Anti-open source document from SirsiDynix leaked

Awesome librarian Jessamyn West at Librarian.net is blogging about an anti-open source document from SirsiDynix corp. available from WikiLeaks. About the document:

“This document was released only to a select number of existing customers of the company SirsiDynix, a proprietary library automation software vendor. It has not been released more broadly specifically because of the misinformation about open source software and possible libel per se against certain competitors contained therein”.

From the document I have find a lot of interesting statements:

“…it should be noted that it is rare for completely open source projects to be successful. Rather than focusing on best-in-class software choice decision-making, these projects often end up being archipelagos of systems driven by a philosophical principle that is anti-proprietary”.

Apache, Linux, Firefox, Drupal, WordPress… Need we say moore?

“..the number of Linux desktops is meager compared to Microsoft Windows desktops. By choosing a Linux desktop, a user closes the door on some software because it may never be created for or ported to Linux. Add to this the major changes in allied systems that require an adaptation for the ILS and the issue grows exponentially”.

Times are a-changing…

“While some open source ILS companies are offering hosted solutions, these solutions are not at the scale or professionalism of a proprietary SaaS solution, nor do they provide the service level agreements or service expectations that SirsiDynix commits to”.

Was that adressed to LibLime and others? Or even Acquia for Drupal or Canonical for Ubuntu?

“Generally, the available open source ILS platforms have less than half of the features and functions of any SirsiDynix ILS”.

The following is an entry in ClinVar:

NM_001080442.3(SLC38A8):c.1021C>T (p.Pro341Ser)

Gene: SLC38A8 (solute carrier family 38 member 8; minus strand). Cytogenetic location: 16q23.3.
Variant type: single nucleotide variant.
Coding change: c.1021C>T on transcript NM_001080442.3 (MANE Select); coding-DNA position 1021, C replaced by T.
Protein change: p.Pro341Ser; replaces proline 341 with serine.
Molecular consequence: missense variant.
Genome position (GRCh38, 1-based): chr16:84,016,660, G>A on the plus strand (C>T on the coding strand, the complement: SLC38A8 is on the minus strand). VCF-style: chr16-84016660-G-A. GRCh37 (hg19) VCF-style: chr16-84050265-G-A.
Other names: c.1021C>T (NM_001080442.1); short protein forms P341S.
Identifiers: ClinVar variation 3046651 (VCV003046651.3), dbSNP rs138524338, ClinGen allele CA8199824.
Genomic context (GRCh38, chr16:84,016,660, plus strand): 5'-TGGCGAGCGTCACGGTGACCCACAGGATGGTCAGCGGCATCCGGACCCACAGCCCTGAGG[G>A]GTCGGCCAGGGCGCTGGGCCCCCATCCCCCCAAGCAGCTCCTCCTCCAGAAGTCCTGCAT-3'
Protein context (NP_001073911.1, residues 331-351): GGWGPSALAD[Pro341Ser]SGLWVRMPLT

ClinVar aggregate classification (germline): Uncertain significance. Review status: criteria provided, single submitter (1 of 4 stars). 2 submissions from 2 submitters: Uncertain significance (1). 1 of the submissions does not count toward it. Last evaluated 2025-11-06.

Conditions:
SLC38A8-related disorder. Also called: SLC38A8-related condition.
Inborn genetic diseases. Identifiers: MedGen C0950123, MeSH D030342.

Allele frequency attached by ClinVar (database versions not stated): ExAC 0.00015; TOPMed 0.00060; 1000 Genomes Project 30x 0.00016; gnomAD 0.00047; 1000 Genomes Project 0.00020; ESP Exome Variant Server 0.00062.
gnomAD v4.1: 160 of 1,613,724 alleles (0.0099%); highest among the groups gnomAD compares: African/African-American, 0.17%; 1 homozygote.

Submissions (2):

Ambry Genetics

It took at least 2 years for ExLibris to implement an usually common option in their Aleph system that I know a programmer could have fixed in less than a day.

“Proprietary software has more features. Period. Proprietary software is much more user-friendly”.

WordPress is veeeery user-friendly. SharePoint is not user-friendly. RT is not user-friendly. Mac OS is user-friendly. It’s not about proprietary or open source when coming to user-friendliness.

“SirsiDynix consultants have written custom API programs since the company introduced the Application Programming Interface (API) nearly 20 years ago”.

I read at swedish library blog Betabib this observation from the conference Computers in libraries 2009:

“He [Stephen Abram] addressed the issue of SirsiDynix longtime experience of API:s. But when talking to some of their customers they looked at me questioning”.

Even more from the document:

“Some of the most security-conscious entities, like the United States Department of Defense, restrict the use of open source software for fear that it could pose a terrorist opportunity”.

Why did the White House choose open source Drupal? Aren’t they afraid of terrorists?

“Finally, one of the biggest claims of open source proponents is that it is more reliable. They argue that since any programmer can find and fix bugs, the software will be repaired and improved more quickly. There is, however, no guarantee that the bug you want fixed will engage a member of the community to fix it”.

Maybe the IT folks at the White House think they can fix bugs better and even faster within in the community than behind the walls of a proprietary software corporation?

From the end of this document.):

“We’ve [SirsiDynix] led the development of some of the most advanced features and capabilities of ILS platforms. So we know a thing or two about what it takes for library systems to be successful. While we encourage the development of open formats, we must discourage libraries from jumping headlong into an open source platform to operate their ILS system on. At the current production cycle, jumping into open source would be dangerous, at best”.

Every ILS solution is more or less dangerous to speak SirsiDynix language. It’s just that it I like when I can see what is dangerous and share this dangerousness within an open community. Thanks WikiLeaks!